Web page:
Researchers in Japan have developed a nanoprobe that can spot cancer cells and demonstrated that it could also be used to treat cancer using photodynamic therapy.
The researchers, Rumiana Bakalova and Dr. Hideki Ohba of the Single-Molecule Bioanalysis Laboratory (SMBL), developed the nanoprobe with funding from the Japanese National Institute of Advanced Industrial Science and Technology.
The probe itself comprises a quantum dot made from Cadmium Selenide (CdSe) joined with lectin which specifically identifies sugar chains existing on the surface of a cancer cell.
When the quantum dot-lectin complex is fed to cancer cells and irradiated with UV rays, quantum dots incorporated with the surface and interior of the cancer cell emit brilliant green fluorescent light allowing the researchers to spot where the cancerous cells are.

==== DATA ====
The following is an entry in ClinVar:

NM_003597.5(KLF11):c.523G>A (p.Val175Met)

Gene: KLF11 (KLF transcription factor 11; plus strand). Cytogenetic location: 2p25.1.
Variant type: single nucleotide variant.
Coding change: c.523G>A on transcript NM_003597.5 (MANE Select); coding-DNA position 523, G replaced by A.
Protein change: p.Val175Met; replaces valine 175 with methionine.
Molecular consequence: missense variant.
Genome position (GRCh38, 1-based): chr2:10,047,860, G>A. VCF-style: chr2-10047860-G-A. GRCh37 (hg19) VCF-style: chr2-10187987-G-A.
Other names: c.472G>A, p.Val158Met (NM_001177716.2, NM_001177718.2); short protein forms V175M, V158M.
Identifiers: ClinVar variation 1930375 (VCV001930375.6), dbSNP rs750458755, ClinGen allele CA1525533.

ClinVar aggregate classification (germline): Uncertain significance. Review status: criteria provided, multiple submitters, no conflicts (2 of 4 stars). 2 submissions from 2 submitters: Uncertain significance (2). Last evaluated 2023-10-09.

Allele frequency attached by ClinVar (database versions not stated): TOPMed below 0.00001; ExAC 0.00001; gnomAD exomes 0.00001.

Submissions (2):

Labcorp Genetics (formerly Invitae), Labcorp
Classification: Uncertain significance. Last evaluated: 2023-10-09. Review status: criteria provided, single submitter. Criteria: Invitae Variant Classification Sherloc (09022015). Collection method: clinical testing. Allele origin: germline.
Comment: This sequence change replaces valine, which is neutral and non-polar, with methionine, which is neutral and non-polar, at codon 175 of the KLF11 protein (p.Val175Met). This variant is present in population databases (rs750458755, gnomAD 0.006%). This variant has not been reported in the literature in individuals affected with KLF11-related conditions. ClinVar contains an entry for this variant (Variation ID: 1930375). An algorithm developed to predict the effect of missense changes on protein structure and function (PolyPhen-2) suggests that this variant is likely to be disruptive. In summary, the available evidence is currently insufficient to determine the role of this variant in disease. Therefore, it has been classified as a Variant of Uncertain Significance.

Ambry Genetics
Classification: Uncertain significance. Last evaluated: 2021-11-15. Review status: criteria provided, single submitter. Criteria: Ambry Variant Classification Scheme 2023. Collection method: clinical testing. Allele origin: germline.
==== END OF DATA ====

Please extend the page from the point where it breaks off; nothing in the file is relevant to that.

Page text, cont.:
But better yet, continued irradiation with the UV light triggers selective death in 20 to 45% of cancer cells after 60 minutes.
That’s because although the quantum dots absorb the UV energy and emit fluorescence, a part of the energy absorbed from the UV light reacts with oxygen around the dots to produce poisonous oxygen species – such as a singlet oxygen and free radicals – that induce apoptosis in the cancer cells.
On the other hand, the complex probe does not react with normal cells, and exposure to UV rays gives no fluorescence.
Although the researchers have only carried out experiments on cultured cells at the moment, they expect to repeat the procedure using animals in the near future.
Earlier in the year, Emory University scientists used luminescent “quantum dot” nanoparticles in living animals to simultaneously target and image cancerous tumours (see Related Stories).